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A white house with a multi-tiered roof


Types of damage to asphalt roofing shingles.

Wind damage to asphalt shingles.

Wind damage is the most common form of storm damage that can affect an asphalt shingle roof. This occurs most frequently during high wind storm events and can often be seen from the ground. When high winds hit your roof it can break the adhesive seals that keeps your shingles sealed tight and break them. On a 3 tab roof this can often break the shingle off or cause what’s referred to as a “broken back,” meaning the fiberglass underlayment is broken but the asphalt layer remains intact, so it lays back down onto your roof. A dimensional or architectural shingle is structurally more sold than a 3 tab shingle so wind damage often looks different, On a dimensional shingle when the wind lifts the shingle it acts like a sail and can rip the nails through the shingle. Often this roofing system will lay back down after the high winds but there are still usually slipped shingles that can be visible. All forms of wind damage should be inspected and repaired quickly to avoid interior damage. High winds qualify as a valid “act of god” and your insurance will usually pay to repair this.

Hail damage to asphalt shingles.

The extent of roofing damage caused by hail stones obviously varies pretty dramatically depending on the specific hail. Larger stones generally cause more damage, although even smaller hail stones that are dense and wind-driven can cause functional damage to an asphalt shingle. Specifically when a hail stone strikes an asphalt shingle it knocks off the protective granules that adhere to the surface of the waterproof asphalt. Asphalt degrades fairly rapidly when exposed directly to UV light from the sun. This means that immediately after a hail storm you may not see any noticeable damage to your singles, but a year or so later your whole roofing system will start failing as the exposed asphalt cracks and deteriorates. You can often see a layer of roofing granules in your gutters after a hail storm which is a good indication that your home has sustained functional damage. If your home has been hit by hail it’s a real good idea to get an insurance specialist to inspect it.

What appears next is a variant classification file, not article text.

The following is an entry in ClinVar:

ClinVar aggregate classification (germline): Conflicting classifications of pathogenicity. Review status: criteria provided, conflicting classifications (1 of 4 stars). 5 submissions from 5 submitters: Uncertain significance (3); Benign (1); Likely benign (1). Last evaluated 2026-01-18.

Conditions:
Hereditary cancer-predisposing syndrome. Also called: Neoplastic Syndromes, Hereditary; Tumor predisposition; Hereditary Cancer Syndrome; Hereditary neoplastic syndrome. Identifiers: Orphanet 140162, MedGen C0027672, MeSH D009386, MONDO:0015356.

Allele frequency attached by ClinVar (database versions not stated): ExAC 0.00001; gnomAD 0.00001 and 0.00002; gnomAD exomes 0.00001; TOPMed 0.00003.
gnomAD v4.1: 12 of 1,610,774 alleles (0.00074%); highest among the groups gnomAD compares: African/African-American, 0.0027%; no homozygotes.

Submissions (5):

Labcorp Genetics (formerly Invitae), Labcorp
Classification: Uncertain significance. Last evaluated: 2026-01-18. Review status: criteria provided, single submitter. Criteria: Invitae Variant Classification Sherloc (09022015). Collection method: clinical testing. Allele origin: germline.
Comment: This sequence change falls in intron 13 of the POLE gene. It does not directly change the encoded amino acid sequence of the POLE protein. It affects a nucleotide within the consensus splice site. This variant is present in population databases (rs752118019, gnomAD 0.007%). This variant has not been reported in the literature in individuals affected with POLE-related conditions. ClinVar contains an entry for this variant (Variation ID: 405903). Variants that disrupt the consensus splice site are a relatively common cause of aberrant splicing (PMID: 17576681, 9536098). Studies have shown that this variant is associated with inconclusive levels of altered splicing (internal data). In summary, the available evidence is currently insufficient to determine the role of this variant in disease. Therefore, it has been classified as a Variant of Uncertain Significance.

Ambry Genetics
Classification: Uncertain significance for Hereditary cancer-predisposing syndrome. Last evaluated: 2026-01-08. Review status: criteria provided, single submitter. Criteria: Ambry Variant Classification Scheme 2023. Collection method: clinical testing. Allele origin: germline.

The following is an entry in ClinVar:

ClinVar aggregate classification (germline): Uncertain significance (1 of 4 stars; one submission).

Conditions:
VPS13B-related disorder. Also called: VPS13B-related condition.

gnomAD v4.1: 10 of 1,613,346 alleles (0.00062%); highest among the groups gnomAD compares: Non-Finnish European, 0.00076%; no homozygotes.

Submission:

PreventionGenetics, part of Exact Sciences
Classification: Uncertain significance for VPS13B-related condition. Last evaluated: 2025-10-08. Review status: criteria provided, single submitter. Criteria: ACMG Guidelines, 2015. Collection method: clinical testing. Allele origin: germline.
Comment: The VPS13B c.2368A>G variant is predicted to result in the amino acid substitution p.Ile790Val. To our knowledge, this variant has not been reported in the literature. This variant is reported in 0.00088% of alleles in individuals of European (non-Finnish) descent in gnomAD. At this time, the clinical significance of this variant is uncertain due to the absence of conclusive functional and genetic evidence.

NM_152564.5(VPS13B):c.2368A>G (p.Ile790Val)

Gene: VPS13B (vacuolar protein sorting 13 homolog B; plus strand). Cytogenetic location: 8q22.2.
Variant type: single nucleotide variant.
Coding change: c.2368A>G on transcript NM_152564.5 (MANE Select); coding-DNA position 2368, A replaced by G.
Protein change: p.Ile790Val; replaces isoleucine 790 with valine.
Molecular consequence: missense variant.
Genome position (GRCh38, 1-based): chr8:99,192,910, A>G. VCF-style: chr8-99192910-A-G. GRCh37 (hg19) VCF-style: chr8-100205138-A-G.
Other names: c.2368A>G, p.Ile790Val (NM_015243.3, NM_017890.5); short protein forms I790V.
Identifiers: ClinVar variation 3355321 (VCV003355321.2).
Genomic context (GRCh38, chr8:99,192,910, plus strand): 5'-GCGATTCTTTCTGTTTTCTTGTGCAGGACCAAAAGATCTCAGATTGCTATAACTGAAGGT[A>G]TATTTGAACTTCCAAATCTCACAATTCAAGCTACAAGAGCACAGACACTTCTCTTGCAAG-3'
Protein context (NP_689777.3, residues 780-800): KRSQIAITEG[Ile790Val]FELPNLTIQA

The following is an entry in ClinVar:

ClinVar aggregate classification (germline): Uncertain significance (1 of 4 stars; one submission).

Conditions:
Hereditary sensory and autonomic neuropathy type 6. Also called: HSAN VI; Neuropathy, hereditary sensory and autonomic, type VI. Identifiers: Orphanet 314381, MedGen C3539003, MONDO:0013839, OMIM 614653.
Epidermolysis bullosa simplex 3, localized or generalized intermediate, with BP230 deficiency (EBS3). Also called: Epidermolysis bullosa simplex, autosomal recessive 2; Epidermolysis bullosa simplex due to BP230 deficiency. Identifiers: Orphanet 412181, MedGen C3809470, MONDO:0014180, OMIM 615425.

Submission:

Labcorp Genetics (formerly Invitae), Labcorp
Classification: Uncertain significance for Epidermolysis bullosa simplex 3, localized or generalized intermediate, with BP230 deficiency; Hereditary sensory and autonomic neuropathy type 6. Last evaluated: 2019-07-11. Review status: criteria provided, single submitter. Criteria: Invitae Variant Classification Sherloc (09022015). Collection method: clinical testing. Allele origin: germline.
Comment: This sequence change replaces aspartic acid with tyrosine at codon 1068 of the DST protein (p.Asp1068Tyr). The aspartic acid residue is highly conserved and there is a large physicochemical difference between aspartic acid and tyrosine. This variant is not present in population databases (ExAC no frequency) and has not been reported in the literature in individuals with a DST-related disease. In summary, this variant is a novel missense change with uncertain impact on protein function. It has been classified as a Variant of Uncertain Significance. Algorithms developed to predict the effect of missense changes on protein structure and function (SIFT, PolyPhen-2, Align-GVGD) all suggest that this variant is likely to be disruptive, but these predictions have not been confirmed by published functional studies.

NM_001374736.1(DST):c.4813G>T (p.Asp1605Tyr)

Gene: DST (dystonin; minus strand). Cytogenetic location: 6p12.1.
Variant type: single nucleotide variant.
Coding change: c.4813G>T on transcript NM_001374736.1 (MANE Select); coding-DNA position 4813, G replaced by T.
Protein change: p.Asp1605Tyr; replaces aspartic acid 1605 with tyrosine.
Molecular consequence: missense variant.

Ice damming

Ice damming can occur in any home that has any combination of inadequate ventilation and/or insufficient insulation in your attic. As snow or ice accumulates on you roof, warm air rises to the ridge and melts the snow, causing water to run down the roof and re-freeze toward the eves. As the water freezes it expands and pushes it’s way under the shingles. As the next thaw cycle hits that ice melts again, but this under the shingles. This causes water damage to roof decking, soffit and exterior walls of your home. If you’re seeing large icicle buildup on your gutters there is a good chance that you may be having ice damming. Although the underlying cause does not qualify for an insurance claim. The interior damage may justify filing a claim, but you should consult with a contractor before filing a claim.